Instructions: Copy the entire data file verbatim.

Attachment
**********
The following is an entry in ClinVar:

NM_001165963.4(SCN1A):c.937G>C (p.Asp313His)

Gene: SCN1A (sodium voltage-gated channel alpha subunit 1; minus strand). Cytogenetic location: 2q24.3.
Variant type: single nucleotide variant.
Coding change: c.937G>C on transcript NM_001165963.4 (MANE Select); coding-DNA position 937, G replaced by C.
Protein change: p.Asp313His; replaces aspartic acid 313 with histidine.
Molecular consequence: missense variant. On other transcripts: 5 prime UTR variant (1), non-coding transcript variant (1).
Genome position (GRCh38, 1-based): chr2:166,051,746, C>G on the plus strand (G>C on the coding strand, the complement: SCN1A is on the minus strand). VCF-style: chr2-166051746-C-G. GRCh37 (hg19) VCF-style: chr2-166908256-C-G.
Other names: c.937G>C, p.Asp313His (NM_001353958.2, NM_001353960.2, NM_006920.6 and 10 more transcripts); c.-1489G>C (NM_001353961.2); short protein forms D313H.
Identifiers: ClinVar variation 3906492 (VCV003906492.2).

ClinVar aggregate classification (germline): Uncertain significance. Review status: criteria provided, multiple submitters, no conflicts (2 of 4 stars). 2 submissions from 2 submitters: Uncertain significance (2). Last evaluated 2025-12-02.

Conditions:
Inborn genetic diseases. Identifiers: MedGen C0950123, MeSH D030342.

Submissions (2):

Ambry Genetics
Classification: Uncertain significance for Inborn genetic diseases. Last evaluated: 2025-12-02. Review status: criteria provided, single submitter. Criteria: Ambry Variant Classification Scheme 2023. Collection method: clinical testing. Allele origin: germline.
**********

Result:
The following is an entry in ClinVar:

NM_001165963.4(SCN1A):c.937G>C (p.Asp313His)

Gene: SCN1A (sodium voltage-gated channel alpha subunit 1; minus strand). Cytogenetic location: 2q24.3.
Variant type: single nucleotide variant.
Coding change: c.937G>C on transcript NM_001165963.4 (MANE Select); coding-DNA position 937, G replaced by C.
Protein change: p.Asp313His; replaces aspartic acid 313 with histidine.
Molecular consequence: missense variant. On other transcripts: 5 prime UTR variant (1), non-coding transcript variant (1).
Genome position (GRCh38, 1-based): chr2:166,051,746, C>G on the plus strand (G>C on the coding strand, the complement: SCN1A is on the minus strand). VCF-style: chr2-166051746-C-G. GRCh37 (hg19) VCF-style: chr2-166908256-C-G.
Other names: c.937G>C, p.Asp313His (NM_001353958.2, NM_001353960.2, NM_006920.6 and 10 more transcripts); c.-1489G>C (NM_001353961.2); short protein forms D313H.
Identifiers: ClinVar variation 3906492 (VCV003906492.2).

ClinVar aggregate classification (germline): Uncertain significance. Review status: criteria provided, multiple submitters, no conflicts (2 of 4 stars). 2 submissions from 2 submitters: Uncertain significance (2). Last evaluated 2025-12-02.

Conditions:
Inborn genetic diseases. Identifiers: MedGen C0950123, MeSH D030342.

Submissions (2):

Ambry Genetics
Classification: Uncertain significance for Inborn genetic diseases. Last evaluated: 2025-12-02. Review status: criteria provided, single submitter. Criteria: Ambry Variant Classification Scheme 2023. Collection method: clinical testing. Allele origin: germline.